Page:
• Ana Paula Etges

Advances in evaluation methods to support the decision making process of surgical pathways redesign

Atualizado: 20 de ago. de 2021

Principal researchers: Ana Paula Beck da Silva Etges and Richard D. Urman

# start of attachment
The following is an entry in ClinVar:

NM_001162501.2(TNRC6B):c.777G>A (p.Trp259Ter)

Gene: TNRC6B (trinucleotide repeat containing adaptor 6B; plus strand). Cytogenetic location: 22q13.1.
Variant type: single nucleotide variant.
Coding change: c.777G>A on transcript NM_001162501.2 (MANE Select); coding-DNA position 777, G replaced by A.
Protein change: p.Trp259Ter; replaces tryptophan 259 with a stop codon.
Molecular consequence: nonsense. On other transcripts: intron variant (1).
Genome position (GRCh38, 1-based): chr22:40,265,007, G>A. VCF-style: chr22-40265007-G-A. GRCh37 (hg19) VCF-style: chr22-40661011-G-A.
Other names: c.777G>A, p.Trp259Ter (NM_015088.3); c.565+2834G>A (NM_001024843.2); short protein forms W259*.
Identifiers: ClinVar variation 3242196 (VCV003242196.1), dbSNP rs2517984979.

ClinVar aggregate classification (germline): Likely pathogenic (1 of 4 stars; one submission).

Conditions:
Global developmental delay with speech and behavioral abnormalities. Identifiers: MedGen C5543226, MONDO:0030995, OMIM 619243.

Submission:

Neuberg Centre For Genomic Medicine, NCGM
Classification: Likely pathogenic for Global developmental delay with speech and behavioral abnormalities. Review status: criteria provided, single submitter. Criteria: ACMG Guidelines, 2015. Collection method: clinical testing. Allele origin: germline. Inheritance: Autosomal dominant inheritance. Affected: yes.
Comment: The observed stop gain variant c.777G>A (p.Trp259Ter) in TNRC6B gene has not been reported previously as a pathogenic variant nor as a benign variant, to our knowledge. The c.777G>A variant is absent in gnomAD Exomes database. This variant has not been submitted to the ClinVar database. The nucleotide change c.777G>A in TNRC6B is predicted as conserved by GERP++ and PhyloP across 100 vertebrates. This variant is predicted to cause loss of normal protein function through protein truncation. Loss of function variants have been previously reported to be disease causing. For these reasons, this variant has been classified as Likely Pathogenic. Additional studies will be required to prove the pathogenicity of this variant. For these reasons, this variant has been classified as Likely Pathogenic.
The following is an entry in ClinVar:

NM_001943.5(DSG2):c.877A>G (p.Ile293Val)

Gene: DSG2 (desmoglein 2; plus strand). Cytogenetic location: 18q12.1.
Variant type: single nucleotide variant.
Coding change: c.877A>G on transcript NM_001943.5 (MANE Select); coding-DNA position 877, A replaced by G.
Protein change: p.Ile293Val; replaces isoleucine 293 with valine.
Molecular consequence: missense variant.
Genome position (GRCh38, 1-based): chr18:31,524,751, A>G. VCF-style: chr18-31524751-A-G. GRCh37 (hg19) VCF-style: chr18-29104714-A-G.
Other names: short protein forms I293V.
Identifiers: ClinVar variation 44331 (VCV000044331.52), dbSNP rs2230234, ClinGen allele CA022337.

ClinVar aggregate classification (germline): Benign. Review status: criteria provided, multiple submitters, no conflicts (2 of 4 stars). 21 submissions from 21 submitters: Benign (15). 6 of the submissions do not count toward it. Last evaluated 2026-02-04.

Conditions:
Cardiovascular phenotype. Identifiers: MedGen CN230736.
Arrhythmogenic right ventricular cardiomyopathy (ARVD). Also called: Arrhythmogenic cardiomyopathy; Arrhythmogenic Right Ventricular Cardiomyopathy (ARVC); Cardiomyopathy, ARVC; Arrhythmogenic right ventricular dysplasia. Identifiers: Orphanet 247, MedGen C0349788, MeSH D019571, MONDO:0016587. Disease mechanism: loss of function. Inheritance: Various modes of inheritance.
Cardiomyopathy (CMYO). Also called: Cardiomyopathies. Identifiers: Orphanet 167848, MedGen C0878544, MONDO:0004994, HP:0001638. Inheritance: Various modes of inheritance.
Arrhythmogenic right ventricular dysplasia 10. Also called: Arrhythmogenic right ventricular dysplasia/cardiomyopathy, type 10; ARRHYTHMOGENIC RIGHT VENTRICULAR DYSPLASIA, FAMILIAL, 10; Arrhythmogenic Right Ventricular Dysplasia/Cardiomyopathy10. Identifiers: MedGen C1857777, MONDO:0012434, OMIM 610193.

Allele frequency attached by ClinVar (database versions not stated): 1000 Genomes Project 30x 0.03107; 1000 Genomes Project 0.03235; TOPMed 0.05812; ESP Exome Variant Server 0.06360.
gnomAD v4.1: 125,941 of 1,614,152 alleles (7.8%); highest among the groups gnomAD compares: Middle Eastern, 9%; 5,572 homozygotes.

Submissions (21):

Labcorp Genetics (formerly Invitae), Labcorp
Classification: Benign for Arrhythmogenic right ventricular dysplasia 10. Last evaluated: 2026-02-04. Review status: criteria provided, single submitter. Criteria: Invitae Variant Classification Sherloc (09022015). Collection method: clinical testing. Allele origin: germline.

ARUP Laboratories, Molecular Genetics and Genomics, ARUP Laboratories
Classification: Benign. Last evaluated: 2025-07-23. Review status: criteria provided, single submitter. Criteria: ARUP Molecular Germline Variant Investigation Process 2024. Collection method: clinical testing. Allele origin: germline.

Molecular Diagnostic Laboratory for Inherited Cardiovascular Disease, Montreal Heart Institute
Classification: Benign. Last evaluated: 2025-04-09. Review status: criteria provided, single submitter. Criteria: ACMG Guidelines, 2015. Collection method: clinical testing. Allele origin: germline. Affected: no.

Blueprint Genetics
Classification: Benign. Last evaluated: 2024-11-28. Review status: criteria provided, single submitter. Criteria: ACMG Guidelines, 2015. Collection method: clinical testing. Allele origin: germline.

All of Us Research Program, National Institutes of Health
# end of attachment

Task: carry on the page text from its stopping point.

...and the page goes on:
The redesign of surgical pathways has been used as a compelling manner to contribute to greater assurance of quality when providing a patient-centered service. The Enhanced Recovery After Surgery (ERAS) society has published a list of recent recommendation guidelines orienting good practices that may be adopted by hospitals to increase the quality of care. Regarding the evaluation of the impact that an internal redesign may achieve, the literature usually reports clinical outcomes results. However, the decision making to invest in an internal culture change may consider multiples variables, including the economic impact. Usually, the recommendation guides include a list of process of care suggestions, such as: multi-professional consulting routines, patient and family education, exclusive diet analysis, exams that may be monitored (before and after), post-surgery care, use of telemedicine services, and others. Length of time of hospitalization after surgery, consumption of specific medications, pain, and rehospitalizations are frequently used as outcomes to evaluate the pathway impact. The health technology assessment research area is continually advancing in economic models to orient the right decisions in health-care. However, the evaluation of the implementation or changing of a new pathway is innovative and scarce from economic models’ recommendation to support the decision-making process. As a tendency in recent studies, the method Time-driven Activity-based Costing (TDABC) has been used as a powerful technique that can evaluate costs by the comprehension of the patient’s entire episode of care. In its principle, the method evaluates the processes of care by the identification of all activities that patients are submitted. Considering the patient cycle care change that happens in a pathway redesign project, we have studied how those advanced cost management methods could be applied to support the decision making process associated with the development of surgical pathways redesign projects. This project aims to develop a recommendation guide including economic, clinical, and patient reported outcomes to support health-care managers to decide about the adoption of surgical pathways redesign and innovative projects.

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